Gone are the days of a teacher scrawling history lessons or math problems on a blackboard while students frantically struggled to keep up. Now you will find students collaborating while standing together at a classroom display using the touch of a finger to drag and drop elements, make notes or share information. Classroom instruction has taken a new path with student, rather than teacher led instruction being the main focus and technology has guided this transition. But, with several options for front of classroom interactive displays, which one is best for your school?
Interactive White Boards (IWB)
Interactive White Boards debuted in 1991 and are still used in many classrooms today, though these older versions are now approaching the end of their life cycles. Interactive White Boards typically employ a short throw projector and a white board that is touch interactive. A computer is linked to the projector for content display. With several separate pieces to this type of display, a significant amount of maintenance is required especially in older units. Downtime can be expected due to replacement time for burnt out bulbs. The benefit of IWB’s is a smaller learning curve since many teachers have already used this technology for years.
Interactive Flat Panel Displays
These large format LED flat panels are interactive and house the software needed to facilitate collaboration and other interactive capabilities. Introduced in 2012, they offer a complete package in one component, with no additional hardware needed. Interactive Flat Panels do not require bulb changes nor do they have any moving parts, such as the cooling fans that projectors require, so maintenance will be less and lifespan will be longer. Brightness and image quality are also typically much better than any projector based display.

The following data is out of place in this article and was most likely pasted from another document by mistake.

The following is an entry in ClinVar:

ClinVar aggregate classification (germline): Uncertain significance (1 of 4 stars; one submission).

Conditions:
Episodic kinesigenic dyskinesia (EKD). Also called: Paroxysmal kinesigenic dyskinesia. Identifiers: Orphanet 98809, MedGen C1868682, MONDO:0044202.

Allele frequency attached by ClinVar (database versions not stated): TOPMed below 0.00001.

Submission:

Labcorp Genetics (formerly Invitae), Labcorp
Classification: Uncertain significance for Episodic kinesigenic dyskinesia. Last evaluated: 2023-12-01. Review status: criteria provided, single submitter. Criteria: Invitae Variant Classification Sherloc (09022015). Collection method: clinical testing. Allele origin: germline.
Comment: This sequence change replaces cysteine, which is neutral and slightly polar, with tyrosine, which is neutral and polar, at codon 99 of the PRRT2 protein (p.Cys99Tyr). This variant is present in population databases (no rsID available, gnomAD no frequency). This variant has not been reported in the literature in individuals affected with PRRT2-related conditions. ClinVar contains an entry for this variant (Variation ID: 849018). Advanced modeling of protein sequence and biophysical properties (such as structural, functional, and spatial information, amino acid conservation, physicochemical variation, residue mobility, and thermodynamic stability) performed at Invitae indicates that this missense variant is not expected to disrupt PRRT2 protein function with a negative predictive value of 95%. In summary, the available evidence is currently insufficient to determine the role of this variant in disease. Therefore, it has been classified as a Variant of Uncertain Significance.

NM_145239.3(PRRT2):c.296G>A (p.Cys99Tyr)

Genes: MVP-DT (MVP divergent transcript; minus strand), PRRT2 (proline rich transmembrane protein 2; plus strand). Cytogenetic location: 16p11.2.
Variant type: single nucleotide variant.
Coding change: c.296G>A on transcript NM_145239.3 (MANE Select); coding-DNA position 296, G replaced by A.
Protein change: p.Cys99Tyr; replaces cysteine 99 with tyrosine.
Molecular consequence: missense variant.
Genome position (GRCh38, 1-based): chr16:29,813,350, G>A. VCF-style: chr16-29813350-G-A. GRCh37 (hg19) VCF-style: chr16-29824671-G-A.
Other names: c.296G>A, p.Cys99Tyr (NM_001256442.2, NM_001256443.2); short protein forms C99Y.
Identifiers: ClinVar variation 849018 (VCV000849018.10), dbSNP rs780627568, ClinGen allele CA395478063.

The versatility of projectors is a main advantage as they can project onto virtually any flat surface including existing whiteboards or a blank wall. The interactivity is built-in, so no matter where the projection falls, the interactivity is automatically part of the image. Students and teachers can annotate, write or draw with a wand, pen or using touch, directly onto the projected image. Most interactive projectors still require bulb changes, however Epson now offers an interactive laser projector. The BrightLink 1485Fi 1080p 3LCD Interactive Laser Display has a lifespan of up to 20,000 hours.
When selecting an interactive display for your institution, there are many factors that need to be considered including space, budget, and usage. Additionally, interactive displays include software that facilitate collaboration activities and functionality. It’s important to ensure those available are in line with your needs and goals.